“I’m inclined to do more with Doug in the V.P. position, and the complimentary nature of him and Trump would give confidence to a lot more people, too,” Mr. Boyce, a former partner at Bain & Company, said in an interview. “The vice president is someone who you could picture being president, not someone who might deliver a certain state, and sometimes that gets lost.”

Then there is Mr. Vance. A former venture capitalist, Mr. Vance organized a $12 million fund-raising event this month in Silicon Valley, part of an attempt to show his ability to draw tech industry donations.

Despite those efforts and Mr. Vance’s rise in Trumpworld, Mr. Vance’s single biggest donor remains a glaring holdout: the Silicon Valley megadonor Peter Thiel. Mr. Thiel, who put $15 million into an effort to elect Mr. Vance to the Senate in 2022 and used to employ him, said definitively on Thursday, for the first time, that he would not be a major financial supporter of Mr. Trump, as he had been in 2016. And it didn’t sound as if naming Mr. Vance to the ticket would change that.

“If you hold a gun to my head, I will vote for Trump,” Mr. Thiel said at the Aspen Ideas Festival. “I’m not going to give any money to his super PAC.”

Mr. Rubio, who built a formidable fund-raising operation for his own presidential bid in 2016, could be an attractive option for the Republican donors and groups who helped plow more than $146 million into an effort to nominate former Gov. Nikki Haley of South Carolina, who was Mr. Trump’s last remaining primary opponent this year.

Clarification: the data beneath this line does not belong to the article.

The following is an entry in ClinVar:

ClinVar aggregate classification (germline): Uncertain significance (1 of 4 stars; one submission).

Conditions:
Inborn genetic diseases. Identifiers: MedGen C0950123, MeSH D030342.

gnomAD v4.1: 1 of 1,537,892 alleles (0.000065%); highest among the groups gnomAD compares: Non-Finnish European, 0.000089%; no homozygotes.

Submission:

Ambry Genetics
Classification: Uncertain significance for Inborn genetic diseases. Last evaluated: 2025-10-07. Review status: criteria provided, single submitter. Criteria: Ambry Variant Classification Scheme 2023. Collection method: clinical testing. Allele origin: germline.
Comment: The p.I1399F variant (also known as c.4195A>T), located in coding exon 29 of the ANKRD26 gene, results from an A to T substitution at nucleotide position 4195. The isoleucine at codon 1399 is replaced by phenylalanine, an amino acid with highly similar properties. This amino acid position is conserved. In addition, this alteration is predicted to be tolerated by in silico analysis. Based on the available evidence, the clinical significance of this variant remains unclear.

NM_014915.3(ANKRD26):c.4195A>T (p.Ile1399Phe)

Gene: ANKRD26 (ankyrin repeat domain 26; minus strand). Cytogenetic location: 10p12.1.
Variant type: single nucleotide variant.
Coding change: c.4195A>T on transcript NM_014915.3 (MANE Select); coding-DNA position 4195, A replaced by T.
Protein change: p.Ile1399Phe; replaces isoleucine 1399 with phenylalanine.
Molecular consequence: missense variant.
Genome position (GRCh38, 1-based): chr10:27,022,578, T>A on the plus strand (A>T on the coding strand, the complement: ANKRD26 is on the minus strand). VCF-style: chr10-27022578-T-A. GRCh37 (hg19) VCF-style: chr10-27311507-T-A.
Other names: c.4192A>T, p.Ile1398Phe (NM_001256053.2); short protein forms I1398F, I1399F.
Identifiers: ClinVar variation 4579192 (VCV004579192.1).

Ms. Haley’s supporters include some prominent Republican holdouts in the billionaire class, such as the hedge fund titans Paul Singer and Kenneth Griffin.

And then there are outside contenders like Senator Tim Scott of South Carolina, who has aggressively sought to position himself as a darling of the donor class, claiming support from people including Mr. Singer and Larry Ellison, the Oracle founder. A week ago in Washington, Mr. Scott hosted a gathering for supporters of his new policy group that, three attendees say, had little subtlety as to its purpose.

The event, in their view, was an overt show of his support among well-heeled Republican donors. Speakers included billionaires like the venture capitalist Marc Andreessen, the billionaire investor Bill Ackman, the oil developer Tim Dunn and Marc Rowan, the chief executive of the investment firm Apollo Global Management.

Some donors tied to the event have bristled at the way the Scott team and the news media have implicitly positioned them as endorsers of a Trump-Scott ticket, according to a person close to these donors. In reality, this person said, many people signed onto Mr. Scott’s event believing that he is likely to be the next powerful chair of the Senate Banking Committee. An aide to Mr. Scott declined to comment.

There was not much talk from Mr. Scott about the vice presidency explicitly, or even Mr. Trump, at the event, according to two attendees. And though he drew big potential donors, many big Scott supporters say privately they are pessimistic about his chances in the veepstakes.